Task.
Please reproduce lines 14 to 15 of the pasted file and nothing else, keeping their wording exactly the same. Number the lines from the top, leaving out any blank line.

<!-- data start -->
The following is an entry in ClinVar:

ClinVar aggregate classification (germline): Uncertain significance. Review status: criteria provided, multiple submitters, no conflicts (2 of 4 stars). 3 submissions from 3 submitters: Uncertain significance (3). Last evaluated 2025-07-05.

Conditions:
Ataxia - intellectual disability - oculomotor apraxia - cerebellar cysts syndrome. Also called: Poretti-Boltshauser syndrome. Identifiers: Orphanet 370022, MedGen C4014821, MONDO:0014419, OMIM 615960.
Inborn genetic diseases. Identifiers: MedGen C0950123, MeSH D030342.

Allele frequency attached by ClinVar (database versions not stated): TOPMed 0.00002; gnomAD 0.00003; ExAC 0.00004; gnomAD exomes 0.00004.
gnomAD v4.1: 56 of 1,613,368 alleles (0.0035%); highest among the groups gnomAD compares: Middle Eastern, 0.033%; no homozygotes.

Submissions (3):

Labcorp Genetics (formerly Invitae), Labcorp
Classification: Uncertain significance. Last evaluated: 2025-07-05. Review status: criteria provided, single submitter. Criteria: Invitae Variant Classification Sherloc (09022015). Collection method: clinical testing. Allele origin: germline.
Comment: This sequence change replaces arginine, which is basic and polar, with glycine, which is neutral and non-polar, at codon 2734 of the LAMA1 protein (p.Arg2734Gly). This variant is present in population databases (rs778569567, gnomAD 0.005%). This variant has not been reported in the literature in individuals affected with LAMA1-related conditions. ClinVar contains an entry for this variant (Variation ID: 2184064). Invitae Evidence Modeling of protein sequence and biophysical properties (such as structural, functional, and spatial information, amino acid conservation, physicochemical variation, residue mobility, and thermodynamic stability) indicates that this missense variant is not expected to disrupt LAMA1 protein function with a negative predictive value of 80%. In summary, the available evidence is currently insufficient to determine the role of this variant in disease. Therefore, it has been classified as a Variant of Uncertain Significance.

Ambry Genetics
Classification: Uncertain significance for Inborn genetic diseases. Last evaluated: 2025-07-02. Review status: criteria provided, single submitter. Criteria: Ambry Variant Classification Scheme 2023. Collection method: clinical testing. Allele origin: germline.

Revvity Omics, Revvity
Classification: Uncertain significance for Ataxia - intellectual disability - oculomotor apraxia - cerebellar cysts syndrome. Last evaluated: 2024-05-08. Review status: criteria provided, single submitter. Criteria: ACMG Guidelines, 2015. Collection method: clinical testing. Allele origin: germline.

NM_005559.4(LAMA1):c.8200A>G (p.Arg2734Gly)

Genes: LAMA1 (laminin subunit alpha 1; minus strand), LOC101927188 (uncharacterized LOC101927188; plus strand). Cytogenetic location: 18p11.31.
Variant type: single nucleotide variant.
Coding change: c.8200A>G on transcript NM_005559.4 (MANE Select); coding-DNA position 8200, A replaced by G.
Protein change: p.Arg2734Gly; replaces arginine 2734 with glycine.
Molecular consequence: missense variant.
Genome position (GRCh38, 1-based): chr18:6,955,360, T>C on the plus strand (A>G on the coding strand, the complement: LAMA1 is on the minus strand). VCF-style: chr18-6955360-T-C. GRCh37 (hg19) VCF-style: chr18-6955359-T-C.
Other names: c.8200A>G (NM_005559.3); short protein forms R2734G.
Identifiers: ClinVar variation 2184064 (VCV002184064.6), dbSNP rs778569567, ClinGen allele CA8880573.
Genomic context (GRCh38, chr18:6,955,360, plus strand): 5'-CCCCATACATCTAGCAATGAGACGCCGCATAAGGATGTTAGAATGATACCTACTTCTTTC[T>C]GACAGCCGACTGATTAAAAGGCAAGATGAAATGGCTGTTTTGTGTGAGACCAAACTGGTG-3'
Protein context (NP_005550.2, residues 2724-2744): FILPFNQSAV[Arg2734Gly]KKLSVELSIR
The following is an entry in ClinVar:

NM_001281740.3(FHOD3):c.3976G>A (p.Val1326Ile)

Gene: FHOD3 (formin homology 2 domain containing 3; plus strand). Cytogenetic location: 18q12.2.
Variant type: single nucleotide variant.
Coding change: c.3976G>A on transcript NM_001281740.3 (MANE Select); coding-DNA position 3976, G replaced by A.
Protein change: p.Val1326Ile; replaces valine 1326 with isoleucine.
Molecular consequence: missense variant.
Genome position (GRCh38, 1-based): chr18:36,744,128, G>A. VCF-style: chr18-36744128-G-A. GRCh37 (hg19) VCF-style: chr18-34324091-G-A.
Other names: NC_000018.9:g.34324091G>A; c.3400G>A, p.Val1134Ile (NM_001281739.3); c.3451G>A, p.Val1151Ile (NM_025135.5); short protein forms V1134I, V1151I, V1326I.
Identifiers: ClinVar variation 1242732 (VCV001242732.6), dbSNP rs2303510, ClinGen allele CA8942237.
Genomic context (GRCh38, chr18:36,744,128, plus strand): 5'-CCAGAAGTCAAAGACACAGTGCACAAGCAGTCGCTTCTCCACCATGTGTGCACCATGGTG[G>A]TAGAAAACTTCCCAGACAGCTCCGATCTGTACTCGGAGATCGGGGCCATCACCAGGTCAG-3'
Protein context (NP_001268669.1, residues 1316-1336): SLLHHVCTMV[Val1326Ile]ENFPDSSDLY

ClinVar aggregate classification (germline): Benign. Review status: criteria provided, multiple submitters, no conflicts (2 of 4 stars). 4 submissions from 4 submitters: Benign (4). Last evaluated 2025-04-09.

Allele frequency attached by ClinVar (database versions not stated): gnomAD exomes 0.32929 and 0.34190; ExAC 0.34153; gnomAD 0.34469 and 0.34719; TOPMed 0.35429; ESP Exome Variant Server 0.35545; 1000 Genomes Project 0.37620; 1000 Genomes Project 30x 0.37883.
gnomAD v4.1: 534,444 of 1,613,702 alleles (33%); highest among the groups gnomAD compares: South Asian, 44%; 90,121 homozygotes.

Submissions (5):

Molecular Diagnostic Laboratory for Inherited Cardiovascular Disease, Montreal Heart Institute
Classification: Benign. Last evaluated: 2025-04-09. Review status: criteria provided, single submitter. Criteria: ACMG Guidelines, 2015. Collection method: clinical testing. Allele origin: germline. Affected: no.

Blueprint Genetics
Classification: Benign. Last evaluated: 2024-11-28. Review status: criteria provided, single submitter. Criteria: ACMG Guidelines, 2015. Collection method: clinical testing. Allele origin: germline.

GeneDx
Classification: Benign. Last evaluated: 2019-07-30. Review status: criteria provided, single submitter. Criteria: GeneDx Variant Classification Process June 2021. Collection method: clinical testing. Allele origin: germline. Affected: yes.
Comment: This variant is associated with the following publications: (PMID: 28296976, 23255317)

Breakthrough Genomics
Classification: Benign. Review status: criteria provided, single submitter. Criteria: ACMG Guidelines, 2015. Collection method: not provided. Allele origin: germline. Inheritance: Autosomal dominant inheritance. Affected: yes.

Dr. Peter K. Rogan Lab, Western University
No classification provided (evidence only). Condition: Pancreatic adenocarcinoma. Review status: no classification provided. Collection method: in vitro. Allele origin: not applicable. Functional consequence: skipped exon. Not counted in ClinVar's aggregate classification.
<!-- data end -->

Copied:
Revvity Omics, Revvity
Classification: Uncertain significance for Ataxia - intellectual disability - oculomotor apraxia - cerebellar cysts syndrome. Last evaluated: 2024-05-08. Review status: criteria provided, single submitter. Criteria: ACMG Guidelines, 2015. Collection method: clinical testing. Allele origin: germline.